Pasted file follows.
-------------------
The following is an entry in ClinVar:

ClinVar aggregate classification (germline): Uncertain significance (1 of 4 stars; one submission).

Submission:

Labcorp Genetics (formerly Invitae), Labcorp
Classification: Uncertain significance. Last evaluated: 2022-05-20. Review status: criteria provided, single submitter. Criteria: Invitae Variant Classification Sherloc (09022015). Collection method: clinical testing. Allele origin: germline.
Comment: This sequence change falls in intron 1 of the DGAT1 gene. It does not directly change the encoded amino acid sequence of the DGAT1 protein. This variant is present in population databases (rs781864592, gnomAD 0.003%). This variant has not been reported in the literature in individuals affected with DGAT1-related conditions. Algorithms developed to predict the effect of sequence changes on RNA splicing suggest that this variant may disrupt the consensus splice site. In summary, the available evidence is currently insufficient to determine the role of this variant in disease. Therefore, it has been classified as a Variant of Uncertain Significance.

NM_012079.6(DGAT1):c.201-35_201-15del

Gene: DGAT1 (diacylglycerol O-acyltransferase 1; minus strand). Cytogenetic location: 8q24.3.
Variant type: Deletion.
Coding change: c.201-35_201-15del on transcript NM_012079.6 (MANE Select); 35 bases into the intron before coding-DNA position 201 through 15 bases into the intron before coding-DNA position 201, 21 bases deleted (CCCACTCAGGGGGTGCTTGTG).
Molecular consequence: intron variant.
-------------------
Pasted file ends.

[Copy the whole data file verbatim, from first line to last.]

The following is an entry in ClinVar:

ClinVar aggregate classification (germline): Uncertain significance (1 of 4 stars; one submission).

Submission:

Labcorp Genetics (formerly Invitae), Labcorp
Classification: Uncertain significance. Last evaluated: 2022-05-20. Review status: criteria provided, single submitter. Criteria: Invitae Variant Classification Sherloc (09022015). Collection method: clinical testing. Allele origin: germline.
Comment: This sequence change falls in intron 1 of the DGAT1 gene. It does not directly change the encoded amino acid sequence of the DGAT1 protein. This variant is present in population databases (rs781864592, gnomAD 0.003%). This variant has not been reported in the literature in individuals affected with DGAT1-related conditions. Algorithms developed to predict the effect of sequence changes on RNA splicing suggest that this variant may disrupt the consensus splice site. In summary, the available evidence is currently insufficient to determine the role of this variant in disease. Therefore, it has been classified as a Variant of Uncertain Significance.

NM_012079.6(DGAT1):c.201-35_201-15del

Gene: DGAT1 (diacylglycerol O-acyltransferase 1; minus strand). Cytogenetic location: 8q24.3.
Variant type: Deletion.
Coding change: c.201-35_201-15del on transcript NM_012079.6 (MANE Select); 35 bases into the intron before coding-DNA position 201 through 15 bases into the intron before coding-DNA position 201, 21 bases deleted (CCCACTCAGGGGGTGCTTGTG).
Molecular consequence: intron variant.